During Processor, 1” clear plexiglass was introduced. Instantly, its photo-lithographic qualities and process became a cipher and guide for making paintings. I realized that I could sandblast the front, back, and sides of it and because of those sides, if I set it on the wall, there were layered refractions.
Ultimately, Processor got processed. And thus, Transparent was born.
The mind is not satisfied, of course, so when the pandemic hit, things about being a human came into focus. I started to think about narratives and what would it be like if there was a narrative in my work?
How does a narrative work? What if there is a story in the piece to be read, with all the components available and developed? I would tell people how I made work, and they would respond to it as a narrative, a story. So, I asked myself could I take all of that and put it in the tradition of drawing?
The work of a draftsman, that identity, has always been with me. I would make little drawings to hide in my garret. When I thought about making these drawings, they would be in contrast to the physical qualities of the larger works and the complexity of all these materials and methods (paint, sand, etc.)
Could I go back to just making black lines on paper? Is there a way to do that? Well, yes.
The Drawings were a way for me to get the emotions of the pandemic to get that onto paper. These have all the qualities of the paintings: science fiction, historical landscape painting, and now the dystopia of the pandemic, of nooses hanging from trees, they have qualities of people putting other peoples’ heads on stakes to vilify other humans as if there is some perfect way we should act.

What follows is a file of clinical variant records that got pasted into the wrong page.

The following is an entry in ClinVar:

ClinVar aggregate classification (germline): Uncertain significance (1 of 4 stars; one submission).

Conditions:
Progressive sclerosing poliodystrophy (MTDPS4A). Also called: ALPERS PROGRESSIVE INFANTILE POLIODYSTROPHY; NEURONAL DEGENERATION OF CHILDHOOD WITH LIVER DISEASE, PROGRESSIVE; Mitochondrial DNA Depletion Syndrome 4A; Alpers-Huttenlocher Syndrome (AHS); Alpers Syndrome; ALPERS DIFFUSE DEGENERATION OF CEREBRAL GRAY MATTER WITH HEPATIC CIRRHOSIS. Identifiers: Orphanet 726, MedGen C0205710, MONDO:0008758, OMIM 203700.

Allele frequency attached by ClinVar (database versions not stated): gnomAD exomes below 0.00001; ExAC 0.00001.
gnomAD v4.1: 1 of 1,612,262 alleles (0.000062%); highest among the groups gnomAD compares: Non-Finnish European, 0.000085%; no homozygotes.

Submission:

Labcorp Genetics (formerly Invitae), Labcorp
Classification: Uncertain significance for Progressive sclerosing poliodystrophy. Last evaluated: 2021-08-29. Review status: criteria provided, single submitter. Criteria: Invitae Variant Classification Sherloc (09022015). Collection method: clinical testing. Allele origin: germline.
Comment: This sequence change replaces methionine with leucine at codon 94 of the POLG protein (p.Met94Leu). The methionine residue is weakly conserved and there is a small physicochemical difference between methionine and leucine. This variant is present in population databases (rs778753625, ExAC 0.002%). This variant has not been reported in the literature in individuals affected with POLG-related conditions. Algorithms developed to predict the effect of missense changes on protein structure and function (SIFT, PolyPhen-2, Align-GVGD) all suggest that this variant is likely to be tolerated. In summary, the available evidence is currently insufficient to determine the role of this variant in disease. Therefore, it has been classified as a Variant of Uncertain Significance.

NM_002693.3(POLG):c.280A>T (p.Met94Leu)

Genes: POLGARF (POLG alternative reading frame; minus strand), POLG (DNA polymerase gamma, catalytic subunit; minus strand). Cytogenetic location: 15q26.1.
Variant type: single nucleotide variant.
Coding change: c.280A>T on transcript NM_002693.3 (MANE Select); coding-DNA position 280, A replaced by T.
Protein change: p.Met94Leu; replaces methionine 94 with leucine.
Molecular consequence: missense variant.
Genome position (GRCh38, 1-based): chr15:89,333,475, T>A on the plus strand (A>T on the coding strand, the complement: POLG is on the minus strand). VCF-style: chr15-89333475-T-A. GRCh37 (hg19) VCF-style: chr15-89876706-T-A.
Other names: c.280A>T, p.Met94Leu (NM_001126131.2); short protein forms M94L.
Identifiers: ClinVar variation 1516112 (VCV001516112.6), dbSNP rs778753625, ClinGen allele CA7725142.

There are multiple strains of pop culture showing up as well - like the Walking Dead. I think somehow this is a harbinger of our dissociation within ourselves. There’s nothing about the future in the Walking Dead - it’s about us now. The horror of it, the human degradation and hatred and all the extreme human emotions... All of this was brought out in the pandemic, highlighted by this distinct thread of science fiction, and constantly imagining the worst that could happen. You could get a glimpse of utopia in science fiction… and also, how we process alien culture.
One of the drawings, “Liberty” references the last scene of the Planet of the Apes. You’ve got Charlton Heston on the beach riding away on a horse, and then the scene shifts and you are looking down in the crown of Lady Liberty at him on the beach and it’s a very abstract scene but you sense what you are looking through is, and as soon as you know what it is, you know you are looking up and she is washed up on the shore, and it’s the end of civilization and this is the aftermath.
I’ve been referencing Lady Liberty’s headdress coming into some of the images just to reference that idea-- the end of civilization. It’s one of the important ideas of science fiction, what it tries to understand, and tries to have empathy for. There is a possibility that we can end ourselves. We know we have the ability to do that. For many thousands of years, we’ve had this narrative to erase human life on the earth.
And within this time, I had this urge to make paintings that did not have a recognizable landscape image at all, but in them, an environment that could be felt. It would feel like a space or a context but it would not have those things that pin it to an actual scene.
Everything began with the surface, with intentional marks that could be blown out, hidden, revealed. I started with documents on the evolution of the computer. I would print it on surfaces, sandblast them. Then, big sweeping strokes and tiny marks with paint, wholly in the tradition of the abstract painting.
I returned to the interior of that tradition. And also, refracted with mirrored plexiglass, some canvas, and ultimately, I would try to coalesce these ideas of dystopia and utopia that were coming out of the drawings. The fact was that we were coming out of the pandemic, to where we are right now. I had to make works that spoke to that, that NOW.